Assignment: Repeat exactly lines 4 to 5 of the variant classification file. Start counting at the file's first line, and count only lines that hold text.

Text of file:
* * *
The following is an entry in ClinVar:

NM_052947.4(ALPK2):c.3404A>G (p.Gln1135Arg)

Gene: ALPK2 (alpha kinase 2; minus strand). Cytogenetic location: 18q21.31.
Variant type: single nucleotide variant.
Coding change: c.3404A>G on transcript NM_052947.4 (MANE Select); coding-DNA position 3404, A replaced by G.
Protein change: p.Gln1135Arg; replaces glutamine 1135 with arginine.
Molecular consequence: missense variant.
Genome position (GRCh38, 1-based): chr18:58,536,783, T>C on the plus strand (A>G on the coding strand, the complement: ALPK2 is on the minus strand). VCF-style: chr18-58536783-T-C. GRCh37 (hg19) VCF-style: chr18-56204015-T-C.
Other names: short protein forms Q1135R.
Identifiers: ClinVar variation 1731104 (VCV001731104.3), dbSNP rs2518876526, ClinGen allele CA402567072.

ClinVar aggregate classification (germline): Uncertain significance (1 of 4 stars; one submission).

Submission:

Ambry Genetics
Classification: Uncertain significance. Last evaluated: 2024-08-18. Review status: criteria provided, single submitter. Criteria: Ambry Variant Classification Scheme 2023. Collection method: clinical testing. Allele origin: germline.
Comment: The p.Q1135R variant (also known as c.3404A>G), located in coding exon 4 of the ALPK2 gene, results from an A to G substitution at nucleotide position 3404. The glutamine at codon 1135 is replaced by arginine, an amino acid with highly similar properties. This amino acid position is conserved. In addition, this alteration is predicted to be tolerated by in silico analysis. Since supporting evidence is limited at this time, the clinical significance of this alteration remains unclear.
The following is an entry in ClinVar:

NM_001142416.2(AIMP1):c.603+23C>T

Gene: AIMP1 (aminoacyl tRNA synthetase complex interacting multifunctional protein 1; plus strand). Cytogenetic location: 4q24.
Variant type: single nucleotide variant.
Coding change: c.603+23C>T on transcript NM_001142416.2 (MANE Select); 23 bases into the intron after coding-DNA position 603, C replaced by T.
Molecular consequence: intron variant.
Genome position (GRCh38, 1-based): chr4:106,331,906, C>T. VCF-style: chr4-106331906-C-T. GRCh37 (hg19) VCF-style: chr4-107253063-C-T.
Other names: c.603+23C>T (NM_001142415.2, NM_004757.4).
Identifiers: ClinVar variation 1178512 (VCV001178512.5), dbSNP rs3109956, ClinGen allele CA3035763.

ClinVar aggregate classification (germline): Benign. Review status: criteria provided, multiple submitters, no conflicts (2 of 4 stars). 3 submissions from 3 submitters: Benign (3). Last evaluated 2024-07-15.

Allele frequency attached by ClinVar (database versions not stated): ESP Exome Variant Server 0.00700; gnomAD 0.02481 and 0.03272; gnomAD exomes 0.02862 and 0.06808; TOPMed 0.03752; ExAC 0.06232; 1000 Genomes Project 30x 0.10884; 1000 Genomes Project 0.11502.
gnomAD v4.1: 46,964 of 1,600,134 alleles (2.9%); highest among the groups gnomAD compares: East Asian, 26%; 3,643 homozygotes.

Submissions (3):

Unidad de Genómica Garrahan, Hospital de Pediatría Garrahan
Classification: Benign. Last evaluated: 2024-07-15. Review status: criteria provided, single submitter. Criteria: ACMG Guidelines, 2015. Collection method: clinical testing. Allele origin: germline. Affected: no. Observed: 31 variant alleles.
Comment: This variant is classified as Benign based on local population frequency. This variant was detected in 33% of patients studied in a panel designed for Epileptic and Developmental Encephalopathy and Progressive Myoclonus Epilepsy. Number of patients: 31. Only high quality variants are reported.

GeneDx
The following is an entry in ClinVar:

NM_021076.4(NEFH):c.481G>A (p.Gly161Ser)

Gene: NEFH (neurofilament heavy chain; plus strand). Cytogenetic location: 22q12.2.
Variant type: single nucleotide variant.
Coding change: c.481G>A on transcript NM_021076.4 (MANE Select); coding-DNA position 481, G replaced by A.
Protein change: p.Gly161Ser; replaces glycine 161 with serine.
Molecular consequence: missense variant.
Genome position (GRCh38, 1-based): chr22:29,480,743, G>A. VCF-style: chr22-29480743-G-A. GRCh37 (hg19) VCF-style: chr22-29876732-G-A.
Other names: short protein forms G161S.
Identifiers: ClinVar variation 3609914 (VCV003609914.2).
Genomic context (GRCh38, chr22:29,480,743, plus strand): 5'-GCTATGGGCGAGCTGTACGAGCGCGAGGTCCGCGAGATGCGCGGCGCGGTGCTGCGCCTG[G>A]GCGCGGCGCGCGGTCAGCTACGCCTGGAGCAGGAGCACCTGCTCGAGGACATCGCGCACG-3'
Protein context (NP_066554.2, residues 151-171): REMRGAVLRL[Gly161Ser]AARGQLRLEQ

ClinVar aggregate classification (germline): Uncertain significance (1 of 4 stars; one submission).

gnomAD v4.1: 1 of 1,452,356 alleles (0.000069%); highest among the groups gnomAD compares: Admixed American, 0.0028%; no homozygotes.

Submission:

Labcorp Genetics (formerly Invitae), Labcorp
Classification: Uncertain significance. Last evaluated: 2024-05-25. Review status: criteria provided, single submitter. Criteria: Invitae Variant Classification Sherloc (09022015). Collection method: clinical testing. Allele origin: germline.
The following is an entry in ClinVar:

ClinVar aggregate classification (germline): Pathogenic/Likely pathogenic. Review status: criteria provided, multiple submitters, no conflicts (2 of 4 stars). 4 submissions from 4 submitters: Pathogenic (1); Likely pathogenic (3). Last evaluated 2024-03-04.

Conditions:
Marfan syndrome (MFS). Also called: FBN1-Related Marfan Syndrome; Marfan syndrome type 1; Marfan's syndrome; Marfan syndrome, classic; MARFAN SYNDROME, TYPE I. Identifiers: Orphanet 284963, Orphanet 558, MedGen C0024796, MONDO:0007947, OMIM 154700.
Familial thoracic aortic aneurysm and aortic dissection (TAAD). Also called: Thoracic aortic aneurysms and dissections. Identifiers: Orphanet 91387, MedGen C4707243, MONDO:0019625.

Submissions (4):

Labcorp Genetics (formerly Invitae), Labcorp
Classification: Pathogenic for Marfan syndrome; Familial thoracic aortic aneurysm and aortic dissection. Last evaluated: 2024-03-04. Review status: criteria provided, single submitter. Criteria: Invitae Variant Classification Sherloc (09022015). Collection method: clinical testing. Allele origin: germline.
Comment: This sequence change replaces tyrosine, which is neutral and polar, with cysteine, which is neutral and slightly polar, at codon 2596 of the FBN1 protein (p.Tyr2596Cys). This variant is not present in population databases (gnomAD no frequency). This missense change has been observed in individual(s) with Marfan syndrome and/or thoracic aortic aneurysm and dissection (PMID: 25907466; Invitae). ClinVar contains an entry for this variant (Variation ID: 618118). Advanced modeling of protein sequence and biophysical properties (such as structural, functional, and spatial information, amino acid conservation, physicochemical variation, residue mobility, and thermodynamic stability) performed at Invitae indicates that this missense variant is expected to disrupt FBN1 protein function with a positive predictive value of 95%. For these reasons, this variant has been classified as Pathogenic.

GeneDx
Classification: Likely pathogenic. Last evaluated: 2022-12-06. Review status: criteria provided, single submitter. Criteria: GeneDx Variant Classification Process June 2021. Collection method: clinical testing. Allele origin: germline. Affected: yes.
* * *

Variant type: single nucleotide variant.
Coding change: c.3404A>G on transcript NM_052947.4 (MANE Select); coding-DNA position 3404, A replaced by G.